2020: Its 10,000 Sorrows and 10,000 Joys
“No, Ananda, said the Buddha, Spiritual Friendship is not half the holy life. … When [one] has admirable people as friends, companions, & comrades one has the support needed for bearing that which is unbearable in this life, with wisdom and kindness.” Upaddha Sutta (SN 45.2)
“That which is unbearable” is the most direct way that the Buddha explains the unavoidable, essential human experience of dukkha. Most often this word has been translated as “suffering.” Yes, it is that, but it is more nuanced. It refers to the very natural arising of difficult, challenging experiences––pandemics, shutdowns, “sheltering in place,” acts of public cruelty and political unrest––as well as the very natural human response of not liking and not wanting such experiences. In Dharma teachings, our relationship to dukkha is the key to liberation. The Noble Eightfold Path explores the cultivation of a wise, courageous, compassionate, and resilient heart, one which can mindfully face the unwanted challenges––while still knowing joy and happiness.
It is undeniable that there has been much that fits into the category of “unbearable” in the year 2020. Also undeniable is that there have been many joys and blessings too. We have seen them in our personal and collective lives. They have shown up in remarkable ways in the Valley Insight Community. Our Sangha has grown broader in its outreach and offerings––and deeper in its understanding and committed practice of Dharma. We are becoming wiser and kinder, stronger and more confident.
Below, Valley Insight Board President Michael Stoner shares his reflections on the many positive changes in our Sangha during 2020. Throughout this past year, Michael’s leadership and guidance have been invaluable––unfaltering––even though he himself had a difficult case of the Covid-19 virus in early March. We are very grateful for his all-encompassing resiliency, his return to good health, and his strong presence in our lives.
2020: Taking Refuge in the Sangha
by Michael Stoner
In saying goodbye to 2020, isn’t it understandable that we call out all the ways in which it was a terrible year? In so many ways, it was. In fact, it may have been the most challenging, disruptive, disturbing, confusing year that many of us have ever faced. It definitely demanded changes in the life of Valley Insight.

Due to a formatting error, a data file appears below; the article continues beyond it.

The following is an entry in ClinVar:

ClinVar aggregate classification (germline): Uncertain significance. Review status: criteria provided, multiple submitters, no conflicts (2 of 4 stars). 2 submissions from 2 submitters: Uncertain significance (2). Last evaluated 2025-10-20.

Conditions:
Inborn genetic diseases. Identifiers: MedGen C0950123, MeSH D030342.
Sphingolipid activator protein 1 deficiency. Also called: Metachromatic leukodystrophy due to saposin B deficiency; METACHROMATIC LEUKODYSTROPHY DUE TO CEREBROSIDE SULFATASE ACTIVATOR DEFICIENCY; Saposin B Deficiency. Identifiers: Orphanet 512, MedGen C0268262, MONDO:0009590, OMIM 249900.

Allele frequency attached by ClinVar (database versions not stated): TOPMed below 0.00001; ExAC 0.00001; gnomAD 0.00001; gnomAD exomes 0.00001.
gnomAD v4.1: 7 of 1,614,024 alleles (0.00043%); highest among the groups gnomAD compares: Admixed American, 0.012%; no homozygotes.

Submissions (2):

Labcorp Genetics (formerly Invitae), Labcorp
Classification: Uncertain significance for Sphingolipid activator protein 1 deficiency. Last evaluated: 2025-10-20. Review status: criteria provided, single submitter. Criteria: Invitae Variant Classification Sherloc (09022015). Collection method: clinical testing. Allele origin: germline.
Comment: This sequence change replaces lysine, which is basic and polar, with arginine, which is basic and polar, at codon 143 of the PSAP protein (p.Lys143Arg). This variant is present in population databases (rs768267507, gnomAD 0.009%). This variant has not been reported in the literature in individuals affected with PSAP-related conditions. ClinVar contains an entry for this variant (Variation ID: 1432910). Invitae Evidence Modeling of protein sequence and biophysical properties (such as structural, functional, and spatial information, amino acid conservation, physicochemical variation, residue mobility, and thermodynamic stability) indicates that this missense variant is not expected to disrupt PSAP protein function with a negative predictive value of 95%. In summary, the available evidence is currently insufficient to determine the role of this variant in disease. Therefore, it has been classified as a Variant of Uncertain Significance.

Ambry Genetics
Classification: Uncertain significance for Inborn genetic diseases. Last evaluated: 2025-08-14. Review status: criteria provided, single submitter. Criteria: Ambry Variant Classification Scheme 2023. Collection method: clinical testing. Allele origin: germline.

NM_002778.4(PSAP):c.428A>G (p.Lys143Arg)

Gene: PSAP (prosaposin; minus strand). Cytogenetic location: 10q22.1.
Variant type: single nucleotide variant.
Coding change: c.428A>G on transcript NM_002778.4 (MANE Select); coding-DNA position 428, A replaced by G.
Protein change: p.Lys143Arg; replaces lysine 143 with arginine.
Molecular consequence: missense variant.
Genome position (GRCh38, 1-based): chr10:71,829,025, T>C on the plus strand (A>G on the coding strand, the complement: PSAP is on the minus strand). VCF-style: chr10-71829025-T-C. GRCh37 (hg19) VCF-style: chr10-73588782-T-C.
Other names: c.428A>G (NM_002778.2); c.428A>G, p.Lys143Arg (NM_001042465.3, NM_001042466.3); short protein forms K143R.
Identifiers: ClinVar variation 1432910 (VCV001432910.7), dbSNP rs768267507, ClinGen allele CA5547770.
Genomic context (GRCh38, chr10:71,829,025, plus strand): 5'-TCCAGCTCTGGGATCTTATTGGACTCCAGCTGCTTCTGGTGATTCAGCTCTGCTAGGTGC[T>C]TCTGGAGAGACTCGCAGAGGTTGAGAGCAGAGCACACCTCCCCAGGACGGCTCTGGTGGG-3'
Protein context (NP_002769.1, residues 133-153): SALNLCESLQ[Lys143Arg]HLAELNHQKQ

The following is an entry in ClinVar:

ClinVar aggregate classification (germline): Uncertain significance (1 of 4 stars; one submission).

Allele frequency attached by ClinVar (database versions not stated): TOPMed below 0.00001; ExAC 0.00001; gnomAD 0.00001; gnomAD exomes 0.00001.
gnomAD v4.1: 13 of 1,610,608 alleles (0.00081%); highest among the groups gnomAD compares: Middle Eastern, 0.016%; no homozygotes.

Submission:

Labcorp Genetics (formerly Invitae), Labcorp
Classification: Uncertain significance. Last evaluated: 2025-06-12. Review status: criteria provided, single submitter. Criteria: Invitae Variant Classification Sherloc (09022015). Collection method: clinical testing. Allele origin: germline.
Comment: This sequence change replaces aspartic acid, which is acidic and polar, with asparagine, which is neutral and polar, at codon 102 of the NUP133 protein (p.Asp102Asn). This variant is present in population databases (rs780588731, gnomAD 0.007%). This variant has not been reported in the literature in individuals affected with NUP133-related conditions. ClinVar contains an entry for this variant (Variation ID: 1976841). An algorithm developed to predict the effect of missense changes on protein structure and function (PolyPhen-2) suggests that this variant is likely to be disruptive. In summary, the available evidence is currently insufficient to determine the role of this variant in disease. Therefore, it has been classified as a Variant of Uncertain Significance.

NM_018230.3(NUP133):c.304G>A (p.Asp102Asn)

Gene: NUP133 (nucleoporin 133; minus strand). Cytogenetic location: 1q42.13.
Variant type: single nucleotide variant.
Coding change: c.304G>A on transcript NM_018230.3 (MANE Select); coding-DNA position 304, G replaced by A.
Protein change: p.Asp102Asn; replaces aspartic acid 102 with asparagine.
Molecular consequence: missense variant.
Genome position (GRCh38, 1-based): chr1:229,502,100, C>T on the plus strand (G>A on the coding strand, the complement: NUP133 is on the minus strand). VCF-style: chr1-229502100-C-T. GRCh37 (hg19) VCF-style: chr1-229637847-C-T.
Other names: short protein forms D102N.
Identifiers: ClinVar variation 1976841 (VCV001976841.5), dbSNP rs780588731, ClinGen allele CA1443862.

In 2020, we had to let go of a lot. I certainly miss our in-person sits and retreats, where we could greet each other with hugs and smiles and sit nearly shoulder-to-shoulder. I miss being in the physical presence of our teachers and Dharma brothers and sisters. And so much more. . .. It feels like the pandemic upended everything.
At the same time, it is clear that we learned a great deal from 2020. It brought home, in so many ways, the real experience of the basic Dharma teachings. Things we take for granted can change in an instant, and it is important to be creative and flexible in response––not to cling to our fixed views of how things “should” be or used to be.
Fortunately, as a Sangha, we were able to step forward with the vigor and courage needed to address the situation. I now view 2020 as a year in which Valley Insight thrived. This is a tribute to the practice we share, to our collective resilience in the midst of many significant challenges, and to the flexibility and wisdom of our teachers and so many others.
From the beginning, our Sangha showed how flexible we can be. As the shutdown order came, we stayed in close touch with the medical and logistical concerns. So it was with clear information that our teachers––Peg Meyer, Doreen Schweizer, and Karen Summer––worked hard, with crucial and abundant assistance from Bob Metz, to adapt to Zoom. Together we quickly created an online Dharma Hall, which allowed our weekly sitting groups to continue without missing a beat.
We soon began thinking about other programs that we might offer that could help bring people together in the midst of a sudden shutdown and the resulting isolation. How could we help people find balance and a sense of safety in the midst of what had quickly become a scary, unknown world? How best to meet our needs for community and for support in turning towards the wisdom of the Dharma? Our online Vesak Day, a sangha-wide celebration in early May, drew more than three dozen people––including some who are part of our Sangha but who don’t live in the immediate area. This pattern of larger gatherings, which include people who are physically distant from the Upper Valley, has continued in our regular weekly sits and other program offerings.
It feels to me as if there’s a new energy that has awakened in our Sangha. Maybe it’s because many of us aren’t as distracted as we were when we could just leave the house and go places and see whoever we wanted whenever we wanted. Or maybe it’s because what we truly value in life is a bit more apparent as we face the mounting virus death toll. Or maybe it’s because we feel an even stronger need to connect with each other and with the Dharma now, in this new, uncertain reality we share.
This increased interest in being together is also evident in the many new offerings we’ve established. Here’s a short list:
- small groups who gather to talk about their practice or who process Dharma teacher Gil Fronsdal’s weekly online offerings with Valley Insight teacher Landon Hall;
- a Dharma Study program using Bhikkhu Analayo’s “Mindfully Facing Climate Change” course material;
- a group participating in a year-long course study of racial awareness offered by Ruth King;